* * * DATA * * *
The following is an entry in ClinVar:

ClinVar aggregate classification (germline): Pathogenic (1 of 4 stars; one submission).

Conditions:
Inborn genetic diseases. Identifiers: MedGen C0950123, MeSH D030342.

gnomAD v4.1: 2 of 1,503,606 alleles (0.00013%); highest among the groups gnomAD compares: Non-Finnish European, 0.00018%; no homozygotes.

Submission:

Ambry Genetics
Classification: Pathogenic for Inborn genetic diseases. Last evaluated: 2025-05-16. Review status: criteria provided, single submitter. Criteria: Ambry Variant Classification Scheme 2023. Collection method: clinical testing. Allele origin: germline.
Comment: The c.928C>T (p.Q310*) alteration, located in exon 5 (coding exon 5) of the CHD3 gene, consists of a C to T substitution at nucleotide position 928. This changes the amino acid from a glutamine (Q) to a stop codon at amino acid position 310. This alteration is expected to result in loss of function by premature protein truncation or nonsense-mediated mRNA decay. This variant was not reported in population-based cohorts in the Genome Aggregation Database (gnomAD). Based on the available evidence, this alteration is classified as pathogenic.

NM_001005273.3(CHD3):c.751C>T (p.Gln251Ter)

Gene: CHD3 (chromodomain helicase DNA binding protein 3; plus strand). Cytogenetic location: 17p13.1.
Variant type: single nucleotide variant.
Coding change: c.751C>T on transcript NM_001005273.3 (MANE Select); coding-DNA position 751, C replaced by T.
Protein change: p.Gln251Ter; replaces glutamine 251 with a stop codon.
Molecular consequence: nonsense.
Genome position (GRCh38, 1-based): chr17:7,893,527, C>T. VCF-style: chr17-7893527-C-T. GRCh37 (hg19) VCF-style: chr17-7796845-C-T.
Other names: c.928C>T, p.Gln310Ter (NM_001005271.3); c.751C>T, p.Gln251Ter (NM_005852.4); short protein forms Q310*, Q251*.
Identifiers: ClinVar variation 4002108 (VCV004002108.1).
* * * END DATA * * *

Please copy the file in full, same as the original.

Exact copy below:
The following is an entry in ClinVar:

ClinVar aggregate classification (germline): Pathogenic (1 of 4 stars; one submission).

Conditions:
Inborn genetic diseases. Identifiers: MedGen C0950123, MeSH D030342.

gnomAD v4.1: 2 of 1,503,606 alleles (0.00013%); highest among the groups gnomAD compares: Non-Finnish European, 0.00018%; no homozygotes.

Submission:

Ambry Genetics
Classification: Pathogenic for Inborn genetic diseases. Last evaluated: 2025-05-16. Review status: criteria provided, single submitter. Criteria: Ambry Variant Classification Scheme 2023. Collection method: clinical testing. Allele origin: germline.
Comment: The c.928C>T (p.Q310*) alteration, located in exon 5 (coding exon 5) of the CHD3 gene, consists of a C to T substitution at nucleotide position 928. This changes the amino acid from a glutamine (Q) to a stop codon at amino acid position 310. This alteration is expected to result in loss of function by premature protein truncation or nonsense-mediated mRNA decay. This variant was not reported in population-based cohorts in the Genome Aggregation Database (gnomAD). Based on the available evidence, this alteration is classified as pathogenic.

NM_001005273.3(CHD3):c.751C>T (p.Gln251Ter)

Gene: CHD3 (chromodomain helicase DNA binding protein 3; plus strand). Cytogenetic location: 17p13.1.
Variant type: single nucleotide variant.
Coding change: c.751C>T on transcript NM_001005273.3 (MANE Select); coding-DNA position 751, C replaced by T.
Protein change: p.Gln251Ter; replaces glutamine 251 with a stop codon.
Molecular consequence: nonsense.
Genome position (GRCh38, 1-based): chr17:7,893,527, C>T. VCF-style: chr17-7893527-C-T. GRCh37 (hg19) VCF-style: chr17-7796845-C-T.
Other names: c.928C>T, p.Gln310Ter (NM_001005271.3); c.751C>T, p.Gln251Ter (NM_005852.4); short protein forms Q310*, Q251*.
Identifiers: ClinVar variation 4002108 (VCV004002108.1).